“You mean if Durand hadn’t whispered in yore ear. I’ll call that bluff, sheriff. Take me to yore calaboose. I’ve got one or two things to tell the judge about this guy Durand.”
The officer dropped his grumbling complaint to a whisper. “Whisht, bye. Take a straight tip from a man that knows. Beat it out of town. Get where the long arm of—of a friend of ours—can’t reach yuh. Yuh may be a straight guy, but that won’t help yuh. Yuh’ll be framed the same as if yuh was a greengoods man or a gopher or a porch-climber. He’s a revingeful inemy if ever there was wan.”
“You mean that Durand—”
“I’m not namin’ names,” the officer interrupted doggedly. “I’m tellin’ yuh somethin’ for your good. Take it or leave it.”
“Thanks, I’ll leave it. This is a free country, and no man livin’ can drive me away,” answered Clay promptly. “Ouch, I’m sore. Give me a lift, sergeant.”
They helped the cowpuncher to his feet. He took a limping step or two. Every move was torture to his outraged flesh.
“Can you get me a taxi? That is, if you’re sure you don’t want me in yore calaboose,” the range-rider said, leaning against the wall.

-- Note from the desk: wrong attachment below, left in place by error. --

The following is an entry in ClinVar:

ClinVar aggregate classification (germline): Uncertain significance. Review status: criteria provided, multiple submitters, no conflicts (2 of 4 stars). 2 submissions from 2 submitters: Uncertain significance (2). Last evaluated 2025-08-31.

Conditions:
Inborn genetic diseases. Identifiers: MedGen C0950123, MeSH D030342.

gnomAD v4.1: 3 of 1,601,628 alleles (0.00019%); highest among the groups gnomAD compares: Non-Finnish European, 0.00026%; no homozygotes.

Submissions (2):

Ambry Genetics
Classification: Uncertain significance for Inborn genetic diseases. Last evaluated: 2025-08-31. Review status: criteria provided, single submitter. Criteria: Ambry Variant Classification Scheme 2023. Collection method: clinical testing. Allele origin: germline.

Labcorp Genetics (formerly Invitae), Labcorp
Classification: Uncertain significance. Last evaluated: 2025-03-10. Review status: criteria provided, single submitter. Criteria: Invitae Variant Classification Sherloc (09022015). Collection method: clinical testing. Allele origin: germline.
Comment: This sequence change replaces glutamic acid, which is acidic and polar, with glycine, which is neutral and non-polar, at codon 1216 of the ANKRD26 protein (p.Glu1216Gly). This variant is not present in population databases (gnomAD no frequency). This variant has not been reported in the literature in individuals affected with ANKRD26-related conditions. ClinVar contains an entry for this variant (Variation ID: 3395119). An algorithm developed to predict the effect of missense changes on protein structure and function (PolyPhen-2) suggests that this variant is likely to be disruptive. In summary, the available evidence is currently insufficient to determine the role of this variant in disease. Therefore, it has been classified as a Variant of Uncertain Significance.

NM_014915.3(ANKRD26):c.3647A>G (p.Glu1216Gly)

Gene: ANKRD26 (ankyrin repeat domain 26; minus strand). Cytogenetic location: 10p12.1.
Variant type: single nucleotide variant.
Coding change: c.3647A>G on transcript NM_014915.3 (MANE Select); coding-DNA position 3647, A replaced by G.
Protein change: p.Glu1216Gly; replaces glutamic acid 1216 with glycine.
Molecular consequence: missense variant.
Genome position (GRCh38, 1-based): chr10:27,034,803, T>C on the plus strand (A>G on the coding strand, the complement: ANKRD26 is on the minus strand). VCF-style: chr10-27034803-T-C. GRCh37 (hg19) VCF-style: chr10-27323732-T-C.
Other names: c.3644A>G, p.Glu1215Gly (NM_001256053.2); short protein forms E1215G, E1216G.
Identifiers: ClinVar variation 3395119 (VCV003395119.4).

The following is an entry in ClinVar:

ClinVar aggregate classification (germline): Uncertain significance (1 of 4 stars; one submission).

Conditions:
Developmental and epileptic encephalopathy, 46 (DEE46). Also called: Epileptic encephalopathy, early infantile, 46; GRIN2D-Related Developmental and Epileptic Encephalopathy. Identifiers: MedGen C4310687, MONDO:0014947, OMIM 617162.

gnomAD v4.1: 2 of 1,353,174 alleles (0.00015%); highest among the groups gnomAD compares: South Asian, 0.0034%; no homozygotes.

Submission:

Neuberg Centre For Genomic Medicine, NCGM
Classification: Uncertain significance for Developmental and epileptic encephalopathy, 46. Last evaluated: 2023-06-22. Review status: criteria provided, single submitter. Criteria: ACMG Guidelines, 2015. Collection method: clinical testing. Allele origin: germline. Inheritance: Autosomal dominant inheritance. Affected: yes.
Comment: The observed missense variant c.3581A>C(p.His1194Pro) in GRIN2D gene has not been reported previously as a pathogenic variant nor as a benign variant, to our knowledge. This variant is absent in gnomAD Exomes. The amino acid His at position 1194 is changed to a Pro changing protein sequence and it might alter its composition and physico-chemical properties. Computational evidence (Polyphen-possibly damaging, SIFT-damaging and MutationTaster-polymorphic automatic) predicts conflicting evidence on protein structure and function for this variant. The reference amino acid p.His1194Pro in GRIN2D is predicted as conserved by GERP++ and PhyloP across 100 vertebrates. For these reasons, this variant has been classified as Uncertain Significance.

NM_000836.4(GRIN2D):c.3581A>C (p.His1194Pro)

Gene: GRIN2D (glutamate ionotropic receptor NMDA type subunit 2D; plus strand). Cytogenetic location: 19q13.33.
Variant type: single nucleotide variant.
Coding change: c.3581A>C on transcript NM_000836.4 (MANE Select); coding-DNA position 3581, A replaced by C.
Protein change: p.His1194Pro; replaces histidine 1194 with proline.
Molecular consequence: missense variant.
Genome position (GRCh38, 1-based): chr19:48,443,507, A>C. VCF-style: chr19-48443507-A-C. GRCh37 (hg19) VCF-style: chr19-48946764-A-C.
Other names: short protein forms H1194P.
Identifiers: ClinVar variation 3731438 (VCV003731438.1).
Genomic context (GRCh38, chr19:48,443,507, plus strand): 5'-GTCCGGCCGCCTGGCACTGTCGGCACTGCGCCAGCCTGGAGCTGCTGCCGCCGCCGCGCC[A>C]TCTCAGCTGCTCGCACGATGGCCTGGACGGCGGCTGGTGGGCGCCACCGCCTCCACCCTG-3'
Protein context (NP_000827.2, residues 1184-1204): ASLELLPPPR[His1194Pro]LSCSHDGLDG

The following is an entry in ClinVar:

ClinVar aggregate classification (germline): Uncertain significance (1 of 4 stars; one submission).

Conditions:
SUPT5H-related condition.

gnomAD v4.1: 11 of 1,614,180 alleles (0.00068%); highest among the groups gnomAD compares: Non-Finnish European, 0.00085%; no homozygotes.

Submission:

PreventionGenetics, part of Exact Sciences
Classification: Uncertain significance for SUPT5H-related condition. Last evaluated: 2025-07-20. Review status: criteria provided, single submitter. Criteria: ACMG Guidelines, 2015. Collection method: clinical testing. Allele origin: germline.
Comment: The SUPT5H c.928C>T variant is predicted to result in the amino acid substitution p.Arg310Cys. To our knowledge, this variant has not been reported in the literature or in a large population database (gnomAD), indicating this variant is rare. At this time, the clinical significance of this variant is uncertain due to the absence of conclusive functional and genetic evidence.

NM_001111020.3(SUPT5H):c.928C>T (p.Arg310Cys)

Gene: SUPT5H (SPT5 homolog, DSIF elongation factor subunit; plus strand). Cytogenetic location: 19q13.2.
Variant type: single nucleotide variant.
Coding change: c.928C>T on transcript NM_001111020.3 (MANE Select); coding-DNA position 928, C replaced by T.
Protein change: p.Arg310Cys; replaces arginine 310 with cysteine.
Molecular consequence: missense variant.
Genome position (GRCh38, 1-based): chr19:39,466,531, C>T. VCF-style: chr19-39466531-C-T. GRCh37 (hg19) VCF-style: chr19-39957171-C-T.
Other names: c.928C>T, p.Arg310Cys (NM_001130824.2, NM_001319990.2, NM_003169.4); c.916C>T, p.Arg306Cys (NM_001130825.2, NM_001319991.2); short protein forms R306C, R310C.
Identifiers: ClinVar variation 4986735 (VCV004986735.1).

“We’ll let yuh go this time.”
“Much obliged—to Mr. Jerry Durand. Tell him for me that maybe I’ll meet up with him again sometime—and hand him my thanks personal for this first-class wallopin’.” From the bruised, bleeding face there beamed again the smile indomitable, the grin still gay and winning. Physically he had been badly beaten, but in spirit he was still the man on horseback.
Presently he eased himself into a taxi as comfortably as he could. “Home, James,” he said jauntily.
“Where?” asked the driver.
“The nearest hospital,” explained Clay. “I’m goin’ to let the doctors worry over me for a while. Much obliged to both of you gentlemen. I always did like the Irish. Friend Jerry is an exception.”
The officers watched the cab disappear. The sergeant spoke the comment that was in the mind of them both.
“He’s the best single-barreled sport that iver I met in this man’s town. Not a whimper out of the guy and him mauled to a pulp. Game as they come. Did youse see that spark o’ the divvle in his eye, and him not fit to crawl into the cab?”
“Did I see it? I did that. If iver they meet man to man, him and Jerry, it’ll be wan grand little fight.”
“Jerry’s the best rough-and-tumble fighter on the island.”
“Wan av the best. I wouldn’t put him first till after him and this guy had met alone in a locked room. S’long, Mike.”
“S’long, Tim. No report on this rough-house, mind yuh.”
BEATRICE UP STAGE
If you vision Clay as a man of battles and violent deaths you don’t see him as he saw himself. He was a peaceful citizen from the law-abiding West. It was not until he had been flung into the whirlpool of New York that violent and melodramatic mishaps befell this innocent. The Wild East had trapped him into weird adventure foreign to his nature.